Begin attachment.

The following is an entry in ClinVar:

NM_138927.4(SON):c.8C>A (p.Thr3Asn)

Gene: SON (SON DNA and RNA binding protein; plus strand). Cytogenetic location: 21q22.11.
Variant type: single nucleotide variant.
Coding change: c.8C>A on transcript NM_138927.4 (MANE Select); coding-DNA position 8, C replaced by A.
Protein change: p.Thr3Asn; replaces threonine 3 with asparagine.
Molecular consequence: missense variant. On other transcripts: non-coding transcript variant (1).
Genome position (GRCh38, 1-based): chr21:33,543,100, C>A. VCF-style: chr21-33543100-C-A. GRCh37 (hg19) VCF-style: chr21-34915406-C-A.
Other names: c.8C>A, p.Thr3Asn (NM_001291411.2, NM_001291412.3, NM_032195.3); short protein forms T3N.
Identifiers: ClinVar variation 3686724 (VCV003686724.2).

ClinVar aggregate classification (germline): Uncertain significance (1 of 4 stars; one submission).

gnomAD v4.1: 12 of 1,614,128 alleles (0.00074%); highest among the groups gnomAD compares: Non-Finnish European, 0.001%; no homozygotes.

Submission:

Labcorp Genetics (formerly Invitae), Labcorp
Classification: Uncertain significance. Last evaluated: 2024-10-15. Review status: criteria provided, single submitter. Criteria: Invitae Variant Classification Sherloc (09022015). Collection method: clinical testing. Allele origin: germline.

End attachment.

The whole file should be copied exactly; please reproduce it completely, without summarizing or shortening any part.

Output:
The following is an entry in ClinVar:

NM_138927.4(SON):c.8C>A (p.Thr3Asn)

Gene: SON (SON DNA and RNA binding protein; plus strand). Cytogenetic location: 21q22.11.
Variant type: single nucleotide variant.
Coding change: c.8C>A on transcript NM_138927.4 (MANE Select); coding-DNA position 8, C replaced by A.
Protein change: p.Thr3Asn; replaces threonine 3 with asparagine.
Molecular consequence: missense variant. On other transcripts: non-coding transcript variant (1).
Genome position (GRCh38, 1-based): chr21:33,543,100, C>A. VCF-style: chr21-33543100-C-A. GRCh37 (hg19) VCF-style: chr21-34915406-C-A.
Other names: c.8C>A, p.Thr3Asn (NM_001291411.2, NM_001291412.3, NM_032195.3); short protein forms T3N.
Identifiers: ClinVar variation 3686724 (VCV003686724.2).

ClinVar aggregate classification (germline): Uncertain significance (1 of 4 stars; one submission).

gnomAD v4.1: 12 of 1,614,128 alleles (0.00074%); highest among the groups gnomAD compares: Non-Finnish European, 0.001%; no homozygotes.

Submission:

Labcorp Genetics (formerly Invitae), Labcorp
Classification: Uncertain significance. Last evaluated: 2024-10-15. Review status: criteria provided, single submitter. Criteria: Invitae Variant Classification Sherloc (09022015). Collection method: clinical testing. Allele origin: germline.